tawny emperor (Asterocampa clyton)

 

 

 

 

 

 

 

 

 

 

 

 

 

 

 

 

 

 

 

 

 

 

 

CONFIRMATION STATUS: Confirmed.


FAMILY: Brush-footed Butterflies (Nymphalidae)
SUBFAMILY: Emperors (Apaturinae)


IDENTIFICATION: Geographically variable. Upperside is chestnut brown;
forewing with 2 brown bars in the cell, no white spots, and no eyespots
near the outer margin. Hindwing uppersides are orange with black
submarginal spots in one form, and all black in the other form.


LIFE HISTORY: Males perch on trees in full sun to watch for females.
Eggs are laid in large groups of 200-500 on bark or the underside of
mature leaves of host plants. Caterpillars eat leaves and young ones
feed gregariously. Third-stage caterpillars hibernate in groups of about
10 inside a dead curled leaf.


FLIGHT: One brood in the north from June-August, two broods in the
south from March-November.


WING SPAN: 1 5/8 - 2 3/4 inches (4.2 - 7 cm).


CATERPILLAR HOSTS: Trees of the elm family including Celtis
occidentalis, Celtis tenuifolia, Celtis laevigata, Celtis lindheimeri, and
Celtis reticulata.


ADULT FOOD: Tree sap, rotting fruit, dung, carrion. Tawny Emperors
almost never visit flowers.


HABITAT: Densely wooded riparian areas, dry woods, open woods, cities,
fencerows, parks.


RANGE: North Dakota south to Texas, east to New England through most
of the southeastern states. Isolated populations in Florida, southwest New
Mexico, and southeastern Arizona.


CONSERVATION: Not usually of ocnservation concern.


NATURESERVE GLOBAL STATUS: G5 - Demonstrably secure globally,
though it may be quite rare in parts of its range, especially at the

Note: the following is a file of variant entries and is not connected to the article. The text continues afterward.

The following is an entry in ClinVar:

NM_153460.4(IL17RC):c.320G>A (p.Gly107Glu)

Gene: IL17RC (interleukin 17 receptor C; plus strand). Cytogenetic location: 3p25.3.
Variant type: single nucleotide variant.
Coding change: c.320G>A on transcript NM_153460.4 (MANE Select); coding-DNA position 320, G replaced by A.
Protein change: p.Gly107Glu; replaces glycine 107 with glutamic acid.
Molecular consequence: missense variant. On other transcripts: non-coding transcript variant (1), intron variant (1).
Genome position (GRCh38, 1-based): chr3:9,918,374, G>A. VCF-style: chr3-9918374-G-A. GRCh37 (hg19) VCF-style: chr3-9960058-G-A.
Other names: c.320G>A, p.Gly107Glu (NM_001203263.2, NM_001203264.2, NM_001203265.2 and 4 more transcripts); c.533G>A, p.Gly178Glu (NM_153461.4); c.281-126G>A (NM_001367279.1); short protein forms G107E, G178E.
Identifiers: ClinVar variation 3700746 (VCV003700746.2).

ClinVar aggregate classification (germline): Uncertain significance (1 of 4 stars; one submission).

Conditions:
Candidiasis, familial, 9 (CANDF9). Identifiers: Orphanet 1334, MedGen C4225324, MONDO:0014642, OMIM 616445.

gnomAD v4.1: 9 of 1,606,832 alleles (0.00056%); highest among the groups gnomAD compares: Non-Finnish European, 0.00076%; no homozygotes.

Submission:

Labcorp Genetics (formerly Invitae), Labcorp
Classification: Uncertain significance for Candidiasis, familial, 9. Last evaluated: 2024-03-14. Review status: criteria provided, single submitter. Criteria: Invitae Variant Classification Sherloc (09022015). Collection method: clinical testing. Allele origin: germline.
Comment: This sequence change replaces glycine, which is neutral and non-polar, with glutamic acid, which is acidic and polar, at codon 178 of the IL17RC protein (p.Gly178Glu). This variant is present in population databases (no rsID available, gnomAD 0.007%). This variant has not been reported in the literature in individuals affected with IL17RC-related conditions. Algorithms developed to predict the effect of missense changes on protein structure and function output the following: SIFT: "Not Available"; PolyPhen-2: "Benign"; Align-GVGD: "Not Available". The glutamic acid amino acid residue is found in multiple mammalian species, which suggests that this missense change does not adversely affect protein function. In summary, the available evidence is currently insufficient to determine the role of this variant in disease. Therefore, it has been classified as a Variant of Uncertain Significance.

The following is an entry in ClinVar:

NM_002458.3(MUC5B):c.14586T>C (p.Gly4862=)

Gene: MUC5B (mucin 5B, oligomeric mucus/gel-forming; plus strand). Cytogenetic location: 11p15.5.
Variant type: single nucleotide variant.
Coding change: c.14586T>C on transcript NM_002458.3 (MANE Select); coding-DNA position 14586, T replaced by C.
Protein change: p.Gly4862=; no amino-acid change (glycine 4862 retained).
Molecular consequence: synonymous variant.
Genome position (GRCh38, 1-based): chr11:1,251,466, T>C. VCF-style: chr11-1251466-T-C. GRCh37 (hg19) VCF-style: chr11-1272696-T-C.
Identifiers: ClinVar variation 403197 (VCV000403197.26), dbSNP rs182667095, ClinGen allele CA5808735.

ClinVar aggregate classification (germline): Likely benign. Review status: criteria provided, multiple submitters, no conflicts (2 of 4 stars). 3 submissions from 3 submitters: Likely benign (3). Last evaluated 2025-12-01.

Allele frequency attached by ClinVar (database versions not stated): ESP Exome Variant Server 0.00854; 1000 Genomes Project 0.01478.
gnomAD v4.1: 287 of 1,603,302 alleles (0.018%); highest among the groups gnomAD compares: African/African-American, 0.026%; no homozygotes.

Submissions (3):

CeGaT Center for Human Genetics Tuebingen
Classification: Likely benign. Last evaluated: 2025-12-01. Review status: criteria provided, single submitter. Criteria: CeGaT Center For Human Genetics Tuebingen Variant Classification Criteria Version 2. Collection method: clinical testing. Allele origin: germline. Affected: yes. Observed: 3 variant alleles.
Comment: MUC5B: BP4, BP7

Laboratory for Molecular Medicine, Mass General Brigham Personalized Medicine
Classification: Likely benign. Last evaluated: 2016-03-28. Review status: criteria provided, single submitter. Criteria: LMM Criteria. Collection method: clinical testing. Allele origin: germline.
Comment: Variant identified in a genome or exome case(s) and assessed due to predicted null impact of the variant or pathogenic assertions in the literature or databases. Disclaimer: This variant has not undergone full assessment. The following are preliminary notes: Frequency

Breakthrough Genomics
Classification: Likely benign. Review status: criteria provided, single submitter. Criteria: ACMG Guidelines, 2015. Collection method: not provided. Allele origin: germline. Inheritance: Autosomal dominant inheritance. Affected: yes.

periphery.


MANAGEMENT NEEDS: None reported.


SKY MEADOWS OCCURRENCE:

 

Note: Due to seasonal conditions in this region, occurrence may vary from

year to year. The designation of occurrence may range over two or more

categories and may vary even during a single season.

 

Key to Checklist

A   Abundant: Easy to see very large numbers of individuals in appropriate habitat
      at proper time of year.

C   Common: Usually each to see good numbers of individuals in appropriate habitat
      at proper time of year.

U   Uncommon: Sometimes found in appropriate habitat and proper time of year,
      usually in low numbers.

O   Occasional: Found in appropriate habitat perhaps only a few times a year, usually
      in low numbers.

R   Rare: Small chance of being found, even in appropriate habitat at proper time of
      year. There are few individuals and may not be present every year.
X   Extirpated: Formerly present, no longer occurs in Sky Meadows Park.

 

      January

      February

      March

      April
      May

      June

      July

      August

      September

      October

      November

      December

 

 

Back to Inventory of Butterfly Families and Species

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